Barry Manilow says that even if he’d been the only person watching “Smash,” he was determined to hang with it.
The pop-music icon will spend most of his summer prepping the relaunch of “Harmony,” a stage show about a wartime singing group that he and longtime creative partner Bruce Sussman first produced in 1997. An extensively revised version opens at Atlanta’s Alliance Theatre in September, and Manilow appreciates the show-mounting struggles the characters on NBC’s recently ended Broadway drama “Smash” faced.
“It’s been a very tough road for this beautiful show,” Manilow tells Zap2it of “Harmony,” maintaining it was “never, ever” because of the content. “It was always because of investors and producers, all the people you need to deal with when you’re trying to raise $15 million to $18 million and get to New York.
“We just had bad luck. We would sign a contract and they’d keep us (on hold) for three years and then another two years, and Bruce and I finally just said, ‘OK, we’ve gotta stop this. It hurts too much.’ So we did, and then I thought, ‘Once more before I croak, I would just like to see my show up there.’ And we decided we would go back to where we were happiest, a regional theater.”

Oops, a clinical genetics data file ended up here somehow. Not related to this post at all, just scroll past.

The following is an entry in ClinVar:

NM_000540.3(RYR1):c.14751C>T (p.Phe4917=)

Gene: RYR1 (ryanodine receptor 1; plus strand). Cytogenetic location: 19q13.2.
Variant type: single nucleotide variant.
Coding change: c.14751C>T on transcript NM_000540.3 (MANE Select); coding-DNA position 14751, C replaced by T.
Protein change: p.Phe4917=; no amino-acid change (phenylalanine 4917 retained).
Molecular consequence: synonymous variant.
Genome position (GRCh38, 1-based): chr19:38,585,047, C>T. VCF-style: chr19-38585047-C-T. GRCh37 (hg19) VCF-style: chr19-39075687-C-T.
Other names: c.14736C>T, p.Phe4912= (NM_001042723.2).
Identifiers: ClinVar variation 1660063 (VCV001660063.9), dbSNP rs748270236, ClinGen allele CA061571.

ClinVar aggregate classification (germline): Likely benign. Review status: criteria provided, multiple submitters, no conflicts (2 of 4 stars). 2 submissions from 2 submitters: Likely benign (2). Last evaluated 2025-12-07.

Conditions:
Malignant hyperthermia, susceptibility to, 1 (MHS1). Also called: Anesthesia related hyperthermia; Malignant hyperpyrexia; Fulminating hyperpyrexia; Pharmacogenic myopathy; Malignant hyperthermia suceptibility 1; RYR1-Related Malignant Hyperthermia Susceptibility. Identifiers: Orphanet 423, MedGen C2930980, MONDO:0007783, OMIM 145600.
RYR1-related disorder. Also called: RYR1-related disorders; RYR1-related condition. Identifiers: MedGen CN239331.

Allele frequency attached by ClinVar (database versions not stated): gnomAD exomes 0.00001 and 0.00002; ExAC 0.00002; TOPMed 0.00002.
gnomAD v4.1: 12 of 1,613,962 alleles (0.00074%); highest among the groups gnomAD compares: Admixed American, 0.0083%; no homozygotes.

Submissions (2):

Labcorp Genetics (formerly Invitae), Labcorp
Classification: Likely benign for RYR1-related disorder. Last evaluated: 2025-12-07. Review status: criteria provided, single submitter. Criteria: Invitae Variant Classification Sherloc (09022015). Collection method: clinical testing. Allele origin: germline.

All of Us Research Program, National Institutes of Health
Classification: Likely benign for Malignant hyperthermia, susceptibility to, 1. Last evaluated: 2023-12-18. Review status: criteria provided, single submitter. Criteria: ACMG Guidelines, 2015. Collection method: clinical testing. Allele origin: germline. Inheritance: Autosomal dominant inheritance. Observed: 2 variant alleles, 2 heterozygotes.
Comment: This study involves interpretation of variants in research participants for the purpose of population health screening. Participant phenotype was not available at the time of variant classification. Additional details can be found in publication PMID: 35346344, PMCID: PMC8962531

An engagement at Los Angeles’ Ahmanson Theatre also is planned for “Harmony” early next year, and Tony, Emmy and Grammy winner Manilow understands — all too well — everything that was involved in the fictional musicals “Bombshell” and “Hit List” on “Smash.”
“I really did like it,” he says of the series. “First of all, I’m a friend of Marc Shaiman and Scott Wittman (the show’s principal composers), and to think that they wrote three original songs every week! And they were great songs, and to get them choreographed and performed weekly, that was quite a thing for those two guys to do. I thought they did a great job.
“I had no trouble with the show,” adds Manilow, “then I’d read these terrible reviews and think, ‘Well, I’m crazy.’ I more than liked it, I loved it.”
Manilow will share the stage with a “Smash” star — Megan Hilty — when he returns Thursday, July 4, to “A Capitol Fourth,” the annual PBS holiday special from Washington, D.C. Oscar-winning composer-conductor John Williams and “American Idol” winners Candice Glover and Scotty McCreery also will be on the bill introduced by host Tom Bergeron.
Manilow is glad he feels ready for his busy weeks ahead, after his recent bout with illness. “I don’t know why, but bronchitis loves me,” he chuckles ruefully. “I had to cancel the first week when we did the New York run (of his still-touring concert show ‘Manilow on Broadway’ last winter). I got off the plane and got the flu and bronchitis before I even got to the terminal.
“When a singer gets bronchitis, it’s over. You can’t sing, so we had to postpone and make that first week the last week, and we stayed an extra weekend … but that run was one of the top three experiences of my whole career. A New York guy coming home to those audiences? It was like going to Passover dinner every night: ‘Cousin Barry comes home!'”